Long ago someone shared with me a simple, but powerful concept: the "power of one." It refers to the belief that, regardless of how daunting or hopeless a situation may seem, each one of us has the power to do something that can make a difference.
Recently, I had the good fortune to be schooled in the "power of one" in regard to sustainable design. Architects and interior designers, we like to say, know something about everything when it comes to the built environment. I have to confess that when it comes to sustainable design, I know a little about many things. So it was both a lesson and a treat when I had the opportunity to hear Ray Anderson of Interface talk about practices designers can employ to better support sustainability.
The problems sustainability advocates seek to address and overcome seem insurmountable. The population projections alone are staggering. It took the human species about three million years to reach a world population of 1.6 billion in 1900. At the end of the 20th century that figure had increased to 6.1 billion. In the next 50 years, the population is expected to increase another 50 percent to about nine billion. Such rapid growth places great strains on food, water and energy supplies, as well as contributing to greatly increased pollution, waste and the depletion of natural resources. In the face of global challenges like these, what can our profession, let alone a single individual, do to help?
Anderson had an empowering answer to that question. Because of the many ways that designers and architects are connected to various resources and communities, a single practitioner applying sustainable principles to specification and business practices can have a tremendous impact on controlling growth and protecting the environment. Now picture that "power of one" multiplied by thousands. The impact would be tremendous.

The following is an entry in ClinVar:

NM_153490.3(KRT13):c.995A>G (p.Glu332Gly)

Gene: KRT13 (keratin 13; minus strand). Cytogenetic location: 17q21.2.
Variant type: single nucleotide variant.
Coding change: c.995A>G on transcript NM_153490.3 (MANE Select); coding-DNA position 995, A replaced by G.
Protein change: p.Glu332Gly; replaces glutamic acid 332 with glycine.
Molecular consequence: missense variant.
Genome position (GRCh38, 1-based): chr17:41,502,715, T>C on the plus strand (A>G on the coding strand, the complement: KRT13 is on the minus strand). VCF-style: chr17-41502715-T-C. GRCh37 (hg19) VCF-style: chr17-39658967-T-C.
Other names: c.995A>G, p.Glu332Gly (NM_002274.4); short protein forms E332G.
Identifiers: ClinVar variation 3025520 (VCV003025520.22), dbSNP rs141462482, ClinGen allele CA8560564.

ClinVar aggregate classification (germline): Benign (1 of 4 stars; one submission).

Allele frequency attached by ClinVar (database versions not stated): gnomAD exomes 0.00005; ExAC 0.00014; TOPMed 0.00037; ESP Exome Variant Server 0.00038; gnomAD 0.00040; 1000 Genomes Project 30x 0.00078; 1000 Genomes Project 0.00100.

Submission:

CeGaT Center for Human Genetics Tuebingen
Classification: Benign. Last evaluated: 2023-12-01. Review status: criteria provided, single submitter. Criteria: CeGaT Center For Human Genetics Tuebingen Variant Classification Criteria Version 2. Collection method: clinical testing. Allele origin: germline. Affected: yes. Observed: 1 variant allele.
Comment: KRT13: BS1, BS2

Anderson shared a list of things businesses can do to practice and promote sustainability. To preserve precious resources, we can eliminate waste, de-toxify emissions, reduce the use of non-renewable energy sources, redesign products to use less material and energy, and develop technologies to increase the use of recycled and repurposed materials. As part of our business practices, we can use more efficient cars and trucks, and plan trips and meetings to minimize travel. Anderson pointed out that every day we can make choices that influence others' behavior. We have relationships with suppliers, customers, employees and others through which we can engage and encourage them to be drivers of sustainability. We can insist that all suppliers throughout the supply chain adopt sustainable practices. We can help to create new business practices that are based in service rather than commerce. We can act to promote corporate accountability and tax laws that favor sustainability instead of subsidizing exploitation and waste.
Not everyone may be ready to take up the flag for sustainability, but each of us can begin now to reduce waste and energy use and to preserve resources. Conservation alone, though, is not enough. To ensure that future generations have the resources they need, we have to do more than slow down the rate at which we are destroying the environment and threatening our survival. The goal, said Anderson, is to adopt "restorative" practices that help to replenish resources and create new sources of materials and energy. Working toward this goal is our responsibility and will serve as our legacy to future generations.
I would like to submit a corollary to the "power of one:" Every individual has the ability to learn and to apply that knowledge to better the situation. This, too, is a simple, but powerful and responsible—and rewarding—concept. I for one am ready to exercise a little "power" to ensure a fit world and a healthy environment for all those who come after us. I hope you are, too.
ASID National President H. Don Bowden is founder of his own firm, H. Don Bowden-Architect, in Mobile, AL. ASID can be reached at (202) 546-3580; fax (202) 546-3240; www.asid.org.